Underutilization of Digital Rectal Examination When Screening for Prostate Cancer | Cancer Screening, Prevention, Control | JAMA Internal Medicine | JAMA Network
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Original Investigation
February 9, 2004

Underutilization of Digital Rectal Examination When Screening for Prostate Cancer

Author Affiliations

From the Department of Internal Medicine, Albany Medical College, Albany, NY (Drs Murthy and Pasquale); and Stratton VA Medical Center (Drs Murthy and Pasquale and Mr Byron). The authors have no relevant financial interest in this article.

Arch Intern Med. 2004;164(3):313-316. doi:10.1001/archinte.164.3.313

Background  Screening for prostate cancer is controversial. American Cancer Society and American Urology Association recommend screening with both digital rectal examination (DRE) and prostate-specific antigen (PSA) testing. Often, PSA testing is not combined with DRE when screening for prostate cancer.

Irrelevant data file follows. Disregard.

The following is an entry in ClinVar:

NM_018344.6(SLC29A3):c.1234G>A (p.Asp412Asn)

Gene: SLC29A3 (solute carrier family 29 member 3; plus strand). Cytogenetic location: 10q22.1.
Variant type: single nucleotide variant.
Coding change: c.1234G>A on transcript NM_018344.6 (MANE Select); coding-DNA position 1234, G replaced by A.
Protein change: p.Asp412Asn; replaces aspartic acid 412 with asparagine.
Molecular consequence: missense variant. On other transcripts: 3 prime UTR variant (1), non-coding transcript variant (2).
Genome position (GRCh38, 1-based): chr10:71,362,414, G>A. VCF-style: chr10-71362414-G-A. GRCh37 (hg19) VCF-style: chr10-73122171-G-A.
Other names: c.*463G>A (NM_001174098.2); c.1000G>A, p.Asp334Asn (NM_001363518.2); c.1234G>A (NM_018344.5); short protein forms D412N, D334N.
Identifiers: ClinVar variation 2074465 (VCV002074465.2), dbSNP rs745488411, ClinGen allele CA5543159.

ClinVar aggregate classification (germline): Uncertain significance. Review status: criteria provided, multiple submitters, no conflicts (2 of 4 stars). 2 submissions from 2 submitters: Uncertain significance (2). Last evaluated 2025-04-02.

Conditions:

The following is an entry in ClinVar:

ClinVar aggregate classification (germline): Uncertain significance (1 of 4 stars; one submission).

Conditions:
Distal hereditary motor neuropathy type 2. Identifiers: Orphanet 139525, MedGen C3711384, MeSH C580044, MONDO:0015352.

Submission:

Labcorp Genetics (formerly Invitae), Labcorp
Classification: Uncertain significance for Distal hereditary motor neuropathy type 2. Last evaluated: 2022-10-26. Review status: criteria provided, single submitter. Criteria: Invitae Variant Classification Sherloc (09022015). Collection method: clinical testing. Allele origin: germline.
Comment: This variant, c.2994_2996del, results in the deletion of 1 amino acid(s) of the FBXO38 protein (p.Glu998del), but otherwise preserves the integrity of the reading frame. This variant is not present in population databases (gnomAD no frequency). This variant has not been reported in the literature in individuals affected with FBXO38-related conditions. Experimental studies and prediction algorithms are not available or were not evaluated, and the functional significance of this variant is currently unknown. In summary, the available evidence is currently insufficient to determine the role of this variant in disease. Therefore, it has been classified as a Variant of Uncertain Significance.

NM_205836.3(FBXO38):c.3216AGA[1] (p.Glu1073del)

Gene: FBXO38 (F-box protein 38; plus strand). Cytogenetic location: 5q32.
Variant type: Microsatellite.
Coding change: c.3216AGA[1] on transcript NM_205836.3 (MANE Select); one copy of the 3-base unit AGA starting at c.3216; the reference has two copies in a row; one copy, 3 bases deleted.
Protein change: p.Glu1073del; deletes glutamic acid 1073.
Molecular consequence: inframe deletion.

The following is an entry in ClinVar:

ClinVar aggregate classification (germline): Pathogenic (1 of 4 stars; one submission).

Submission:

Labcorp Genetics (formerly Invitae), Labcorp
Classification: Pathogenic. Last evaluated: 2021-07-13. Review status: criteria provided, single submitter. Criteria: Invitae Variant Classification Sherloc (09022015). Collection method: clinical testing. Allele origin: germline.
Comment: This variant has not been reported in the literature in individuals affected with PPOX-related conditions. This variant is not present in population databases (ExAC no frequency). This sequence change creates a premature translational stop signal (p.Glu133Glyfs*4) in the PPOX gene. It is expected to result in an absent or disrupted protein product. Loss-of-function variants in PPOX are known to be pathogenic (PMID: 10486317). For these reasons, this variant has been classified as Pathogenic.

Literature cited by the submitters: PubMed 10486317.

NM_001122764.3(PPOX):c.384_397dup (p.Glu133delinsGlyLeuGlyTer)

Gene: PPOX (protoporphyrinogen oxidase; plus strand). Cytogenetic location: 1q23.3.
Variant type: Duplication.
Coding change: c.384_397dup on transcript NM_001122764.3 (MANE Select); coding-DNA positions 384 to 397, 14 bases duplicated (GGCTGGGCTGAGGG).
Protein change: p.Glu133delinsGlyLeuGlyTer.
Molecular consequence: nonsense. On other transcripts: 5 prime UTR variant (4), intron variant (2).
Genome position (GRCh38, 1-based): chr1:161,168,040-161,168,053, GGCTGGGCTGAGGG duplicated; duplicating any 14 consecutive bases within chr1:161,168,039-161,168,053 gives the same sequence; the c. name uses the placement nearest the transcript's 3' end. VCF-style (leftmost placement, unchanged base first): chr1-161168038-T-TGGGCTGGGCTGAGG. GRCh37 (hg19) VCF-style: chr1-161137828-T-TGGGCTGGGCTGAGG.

Methods  We collected a list of veteran outpatients who had PSA testing performed between June 1, 1998, and September 30, 1998, from our computerized database. We reviewed their records for documentation of age, race, urinary symptoms, family history of prostate cancer, DRE, and professional training and sex of the health care provider.

Results  Of the 588 records reviewed, DRE was not performed in 311 patients (52.9%). Digital rectal examination was not performed in 276 (53.2%) of 519 patients who had a PSA level less than 4.0 ng/mL; in 202 (58.7%) of 344 patients by male providers and in 109 (44.9%) of 243 patients by female providers (P<.001); and in 231 (61.1%) of 378 patients by doctors of medicine (MDs), 24 (40%) of 60 patients by physician assistants (PAs), and in 56 (37.3%) of 150 patients by nurse practitioners (NPs) (MDs vs PAs, P<.001; MDs vs NPs, P<.001; and NPs vs PAs, P = .42).

Conclusions  Digital rectal examination is underutilized when screening for prostate cancer. This leads to nondetection of some prostate cancers. Although the DRE rate was poor among all health care providers, female providers and physician extenders outperformed male providers and physicians, respectively.